Onna, Japan

Photo: Mitsui Fudosan Resort Management Co., Ltd.

You love checking out new resorts. It’s even more exciting when that resort introduces you to an entirely new destination. So pack your bags. You’re off to Halekulani Okinawa in the Okinawa Islands.

Okinawa is Japan’s southernmost prefecture. It’s closer to Taiwan than Tokyo. Its islands are subtropical, giving them very mild winters and hot, humid summers. Their scenery is awe-inspiring with rugged mountains, rock formations, and endless views of the emerald East China Sea. Its villages are small; the people in them grow sugarcane, pineapples, and colorful flowers. While its resort scene has grown steadily since visitors started to arrive in the 1970s.

Halekulani Okinawa is the most recent addition. The beach resort opened last summer in Onna, on the west coast of Okinawa, the largest of the islands. It’s part of Okinawa Kaigan Quasi-National Park, which extends from the Sekiryo Mountains down to tidal pools at the edge of the water. Its name may sound familiar; the first Halekulani resort is an iconic property on Hawaii’s Waikiki Beach. This location is just as sleek and luxurious as the original.

Photo: Mitsui Fudosan Resort Management Co., Ltd.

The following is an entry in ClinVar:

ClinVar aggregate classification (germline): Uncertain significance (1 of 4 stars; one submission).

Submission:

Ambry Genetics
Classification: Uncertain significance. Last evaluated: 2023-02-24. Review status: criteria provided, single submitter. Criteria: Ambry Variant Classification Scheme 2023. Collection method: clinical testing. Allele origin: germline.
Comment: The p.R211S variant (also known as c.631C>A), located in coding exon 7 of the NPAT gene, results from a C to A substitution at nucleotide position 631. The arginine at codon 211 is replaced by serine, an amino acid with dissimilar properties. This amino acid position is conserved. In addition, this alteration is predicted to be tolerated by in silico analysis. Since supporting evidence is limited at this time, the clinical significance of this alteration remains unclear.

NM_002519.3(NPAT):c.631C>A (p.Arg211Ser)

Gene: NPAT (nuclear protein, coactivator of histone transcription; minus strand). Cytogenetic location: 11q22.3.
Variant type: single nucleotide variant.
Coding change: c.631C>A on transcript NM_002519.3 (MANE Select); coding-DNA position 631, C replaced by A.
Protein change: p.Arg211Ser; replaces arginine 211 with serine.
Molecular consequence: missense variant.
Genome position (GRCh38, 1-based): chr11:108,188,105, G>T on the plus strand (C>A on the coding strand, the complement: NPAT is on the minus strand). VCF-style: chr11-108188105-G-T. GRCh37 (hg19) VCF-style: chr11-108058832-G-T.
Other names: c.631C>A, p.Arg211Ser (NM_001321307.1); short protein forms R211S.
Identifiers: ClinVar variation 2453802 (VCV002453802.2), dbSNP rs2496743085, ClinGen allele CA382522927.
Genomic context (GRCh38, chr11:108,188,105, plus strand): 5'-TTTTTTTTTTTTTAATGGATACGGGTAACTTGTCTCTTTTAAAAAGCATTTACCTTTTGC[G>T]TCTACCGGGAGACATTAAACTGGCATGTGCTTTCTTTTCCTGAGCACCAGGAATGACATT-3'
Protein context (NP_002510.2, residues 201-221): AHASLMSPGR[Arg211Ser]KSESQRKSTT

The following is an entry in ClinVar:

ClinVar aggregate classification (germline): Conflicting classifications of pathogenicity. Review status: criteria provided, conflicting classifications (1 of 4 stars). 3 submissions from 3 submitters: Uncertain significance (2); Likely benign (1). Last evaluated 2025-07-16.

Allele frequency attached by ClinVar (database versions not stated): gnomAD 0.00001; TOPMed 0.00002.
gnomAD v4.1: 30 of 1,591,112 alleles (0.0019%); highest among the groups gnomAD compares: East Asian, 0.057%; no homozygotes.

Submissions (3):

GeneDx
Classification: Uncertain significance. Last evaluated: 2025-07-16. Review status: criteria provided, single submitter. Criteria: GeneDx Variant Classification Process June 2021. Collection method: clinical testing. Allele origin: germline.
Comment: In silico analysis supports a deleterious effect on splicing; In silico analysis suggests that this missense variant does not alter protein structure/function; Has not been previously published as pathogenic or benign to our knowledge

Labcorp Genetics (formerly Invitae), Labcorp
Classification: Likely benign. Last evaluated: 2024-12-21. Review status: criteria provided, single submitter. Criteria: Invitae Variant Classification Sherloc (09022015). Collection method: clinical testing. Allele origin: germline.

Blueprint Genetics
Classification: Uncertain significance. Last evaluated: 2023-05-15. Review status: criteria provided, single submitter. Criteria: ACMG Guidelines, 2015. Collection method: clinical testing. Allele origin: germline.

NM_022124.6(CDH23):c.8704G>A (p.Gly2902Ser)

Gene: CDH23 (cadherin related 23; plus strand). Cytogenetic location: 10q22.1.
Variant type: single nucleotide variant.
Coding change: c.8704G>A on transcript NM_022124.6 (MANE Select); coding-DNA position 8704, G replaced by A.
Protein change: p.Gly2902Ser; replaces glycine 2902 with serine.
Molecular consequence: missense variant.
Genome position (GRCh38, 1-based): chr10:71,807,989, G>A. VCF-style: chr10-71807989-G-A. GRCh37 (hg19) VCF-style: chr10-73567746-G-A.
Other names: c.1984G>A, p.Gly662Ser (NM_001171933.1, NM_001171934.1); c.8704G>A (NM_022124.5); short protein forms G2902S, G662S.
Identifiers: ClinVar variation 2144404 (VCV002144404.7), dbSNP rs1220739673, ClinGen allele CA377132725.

The vibe is evident as soon as you drive through the gates and see the uninterrupted view from the minimal lobby. The hotel has two wings: the lively Beachfront and the quiet Sunset. Rooms in both have a “seven shades of white” design. The neutral color scheme keeps the focus on the blue view, which can even be seen from the deep tubs when you open the louvered doors between the bathrooms and the bedrooms.

The blue and white palette continues to the Orchid Pool. The circular pool features nearly 1.5 million mosaic tiles that are arranged in the shape of a Cattleya orchid. White sun loungers sit directly in the water. Between the pool and the sea view, it feels like you’re surrounded by water. You’ll probably park yourself there until it’s time for sunset cocktails at Spectra, where handcrafted drinks feature local Awamori and tea-infused pisco.

That creativity flows into the four restaurants. One is helmed by a chef from Tokyo with two Michelin stars. Another lets you sample traditional Japanese dishes. The third, a steakhouse, serves local meat and fine wines. While the last one, the most casual one, is where you’ll find real Okinawan dishes. You’ll take a table on the terrace so you can still feel the ocean breeze, please.

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